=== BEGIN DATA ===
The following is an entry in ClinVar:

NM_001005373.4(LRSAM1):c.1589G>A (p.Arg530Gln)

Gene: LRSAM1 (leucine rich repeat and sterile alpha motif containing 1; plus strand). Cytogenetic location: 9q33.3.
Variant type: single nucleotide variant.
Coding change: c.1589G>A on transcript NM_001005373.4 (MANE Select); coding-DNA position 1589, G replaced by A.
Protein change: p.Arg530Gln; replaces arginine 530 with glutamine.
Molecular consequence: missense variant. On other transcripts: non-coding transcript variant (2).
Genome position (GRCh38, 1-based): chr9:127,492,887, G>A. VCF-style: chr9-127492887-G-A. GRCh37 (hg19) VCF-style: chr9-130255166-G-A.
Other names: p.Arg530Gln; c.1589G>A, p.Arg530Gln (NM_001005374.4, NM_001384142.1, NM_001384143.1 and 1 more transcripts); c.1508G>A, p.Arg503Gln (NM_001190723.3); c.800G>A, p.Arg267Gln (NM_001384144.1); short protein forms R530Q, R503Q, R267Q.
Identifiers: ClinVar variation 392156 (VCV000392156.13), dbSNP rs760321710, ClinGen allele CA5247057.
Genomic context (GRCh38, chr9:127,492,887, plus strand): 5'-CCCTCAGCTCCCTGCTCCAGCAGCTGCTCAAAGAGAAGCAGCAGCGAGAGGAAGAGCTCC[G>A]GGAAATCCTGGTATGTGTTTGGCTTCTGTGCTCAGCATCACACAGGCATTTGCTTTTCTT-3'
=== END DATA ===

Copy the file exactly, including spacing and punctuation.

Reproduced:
The following is an entry in ClinVar:

NM_001005373.4(LRSAM1):c.1589G>A (p.Arg530Gln)

Gene: LRSAM1 (leucine rich repeat and sterile alpha motif containing 1; plus strand). Cytogenetic location: 9q33.3.
Variant type: single nucleotide variant.
Coding change: c.1589G>A on transcript NM_001005373.4 (MANE Select); coding-DNA position 1589, G replaced by A.
Protein change: p.Arg530Gln; replaces arginine 530 with glutamine.
Molecular consequence: missense variant. On other transcripts: non-coding transcript variant (2).
Genome position (GRCh38, 1-based): chr9:127,492,887, G>A. VCF-style: chr9-127492887-G-A. GRCh37 (hg19) VCF-style: chr9-130255166-G-A.
Other names: p.Arg530Gln; c.1589G>A, p.Arg530Gln (NM_001005374.4, NM_001384142.1, NM_001384143.1 and 1 more transcripts); c.1508G>A, p.Arg503Gln (NM_001190723.3); c.800G>A, p.Arg267Gln (NM_001384144.1); short protein forms R530Q, R503Q, R267Q.
Identifiers: ClinVar variation 392156 (VCV000392156.13), dbSNP rs760321710, ClinGen allele CA5247057.
Genomic context (GRCh38, chr9:127,492,887, plus strand): 5'-CCCTCAGCTCCCTGCTCCAGCAGCTGCTCAAAGAGAAGCAGCAGCGAGAGGAAGAGCTCC[G>A]GGAAATCCTGGTATGTGTTTGGCTTCTGTGCTCAGCATCACACAGGCATTTGCTTTTCTT-3'